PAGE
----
Last month, Mozilla kicked off the annual Maker Party season, three months of global events for folks to come together, teach the open web, make art, and play with creative technology projects. They are also a great place to go fishing for some pretty big knowledge because you get a taste of so many fun, action-packed learning experiences. At a Maker Party, you might find yourself hacking the New York Times using Mozilla Webmaker Tools, building a robot and bringing it to life with Scratch, programming your own mobile games using App Inventor.
Today I read someone describe exploratory learning as “the hard way” to learn. I think they were trying to say that exploratory learning means going through often dense, seemingly endless material to ultimately discover aspects of oneself. “Fear not!” we champions of exploratory learning proclaim. Such tedium is not the manifest destiny of all exploratory learning—it simply cannot be. Of course it’s true learning new skills and literacies can feel like you’re just inching along, and yet with most passions in life that lead us to our beloved ‘flow-state,’ we must first and inevitably recognize and nurture the impetus to learn through those early frustrations.
Cheerfully, it was my duty to organize the second annual Pittsburgh Maker Party. With the success of the 2013 Party at TechShop Pittsburgh haunting me, I knew 2014 had to be on point. With 12 other organizations at the ready, 10am-2pm on August 2nd at the Society for Contemporary Craft in Pittsburgh’s Strip District neighborhood was a flurry of squeegees and paint, circuits and play dough, coding, and even gardening. More than 200 attendees—learners young and old—met, made, and learned while connecting to some more extensive programs for the new school year. Music filtered through three levels of stations as folks wandered about at their own pace, munching on the glory that is a Pittsburgh Lomito Truck sandwich. Of course, thankfully, the Society for Contemporary Craft just so happened to not only be the best place ever to hold a Maker Party, but they were the most helpful and gracious hosts one could ask for, opening up their extensive and impressive studio workspaces to a bunch of enthused kids.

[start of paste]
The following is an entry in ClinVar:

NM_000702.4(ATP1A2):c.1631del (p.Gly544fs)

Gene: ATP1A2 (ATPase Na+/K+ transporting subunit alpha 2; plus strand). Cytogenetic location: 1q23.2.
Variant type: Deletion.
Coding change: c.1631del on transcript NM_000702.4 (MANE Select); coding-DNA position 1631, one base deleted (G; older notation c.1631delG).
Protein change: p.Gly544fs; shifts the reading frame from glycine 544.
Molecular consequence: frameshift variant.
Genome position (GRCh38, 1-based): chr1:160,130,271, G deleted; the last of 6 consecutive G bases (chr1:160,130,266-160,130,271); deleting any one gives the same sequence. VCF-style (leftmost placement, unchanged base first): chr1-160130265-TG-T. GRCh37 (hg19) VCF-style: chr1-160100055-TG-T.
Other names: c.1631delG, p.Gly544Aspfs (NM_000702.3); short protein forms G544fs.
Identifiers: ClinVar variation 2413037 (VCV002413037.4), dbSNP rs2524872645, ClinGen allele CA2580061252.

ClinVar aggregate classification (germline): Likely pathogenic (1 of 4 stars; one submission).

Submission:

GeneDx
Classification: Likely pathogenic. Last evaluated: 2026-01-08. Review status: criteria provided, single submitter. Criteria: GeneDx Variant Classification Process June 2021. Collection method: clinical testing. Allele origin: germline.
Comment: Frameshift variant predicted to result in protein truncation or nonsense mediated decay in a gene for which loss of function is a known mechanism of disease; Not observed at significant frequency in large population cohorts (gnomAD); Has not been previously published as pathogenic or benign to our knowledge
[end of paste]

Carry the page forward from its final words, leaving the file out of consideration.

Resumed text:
Now, back to the word ‘learn’ for just a moment more. In English, ‘learning’ can sound like as passive a verb as they come, yet learning is the most all-encompassing, mind-devouring, time-consuming, and dare I say intoxicating experience one may have. That’s what gives Maker Parties their vibe and why they are such the success they’ve become. But then again, you’ll probably have to try one out to see what I mean.